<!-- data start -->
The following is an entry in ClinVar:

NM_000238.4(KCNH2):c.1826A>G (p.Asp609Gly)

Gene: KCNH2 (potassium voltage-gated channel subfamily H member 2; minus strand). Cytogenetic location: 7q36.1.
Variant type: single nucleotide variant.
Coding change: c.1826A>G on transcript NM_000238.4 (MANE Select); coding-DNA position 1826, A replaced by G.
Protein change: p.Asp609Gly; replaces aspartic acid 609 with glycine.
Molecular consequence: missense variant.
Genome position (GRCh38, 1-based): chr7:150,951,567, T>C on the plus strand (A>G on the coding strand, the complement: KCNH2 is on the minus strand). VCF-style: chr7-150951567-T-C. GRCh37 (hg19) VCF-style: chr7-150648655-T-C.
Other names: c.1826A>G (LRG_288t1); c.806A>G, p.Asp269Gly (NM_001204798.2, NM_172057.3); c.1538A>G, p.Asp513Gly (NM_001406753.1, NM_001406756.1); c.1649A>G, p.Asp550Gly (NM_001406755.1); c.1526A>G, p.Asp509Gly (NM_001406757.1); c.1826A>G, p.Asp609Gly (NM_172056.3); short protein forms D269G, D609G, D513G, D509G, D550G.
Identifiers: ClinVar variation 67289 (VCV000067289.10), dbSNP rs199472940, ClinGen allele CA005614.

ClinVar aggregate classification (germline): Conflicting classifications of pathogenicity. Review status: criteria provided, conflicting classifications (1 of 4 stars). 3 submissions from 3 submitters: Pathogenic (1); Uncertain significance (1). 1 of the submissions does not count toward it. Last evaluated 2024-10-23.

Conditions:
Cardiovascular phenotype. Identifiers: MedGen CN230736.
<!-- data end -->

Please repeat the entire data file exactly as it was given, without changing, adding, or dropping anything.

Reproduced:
The following is an entry in ClinVar:

NM_000238.4(KCNH2):c.1826A>G (p.Asp609Gly)

Gene: KCNH2 (potassium voltage-gated channel subfamily H member 2; minus strand). Cytogenetic location: 7q36.1.
Variant type: single nucleotide variant.
Coding change: c.1826A>G on transcript NM_000238.4 (MANE Select); coding-DNA position 1826, A replaced by G.
Protein change: p.Asp609Gly; replaces aspartic acid 609 with glycine.
Molecular consequence: missense variant.
Genome position (GRCh38, 1-based): chr7:150,951,567, T>C on the plus strand (A>G on the coding strand, the complement: KCNH2 is on the minus strand). VCF-style: chr7-150951567-T-C. GRCh37 (hg19) VCF-style: chr7-150648655-T-C.
Other names: c.1826A>G (LRG_288t1); c.806A>G, p.Asp269Gly (NM_001204798.2, NM_172057.3); c.1538A>G, p.Asp513Gly (NM_001406753.1, NM_001406756.1); c.1649A>G, p.Asp550Gly (NM_001406755.1); c.1526A>G, p.Asp509Gly (NM_001406757.1); c.1826A>G, p.Asp609Gly (NM_172056.3); short protein forms D269G, D609G, D513G, D509G, D550G.
Identifiers: ClinVar variation 67289 (VCV000067289.10), dbSNP rs199472940, ClinGen allele CA005614.

ClinVar aggregate classification (germline): Conflicting classifications of pathogenicity. Review status: criteria provided, conflicting classifications (1 of 4 stars). 3 submissions from 3 submitters: Pathogenic (1); Uncertain significance (1). 1 of the submissions does not count toward it. Last evaluated 2024-10-23.

Conditions:
Cardiovascular phenotype. Identifiers: MedGen CN230736.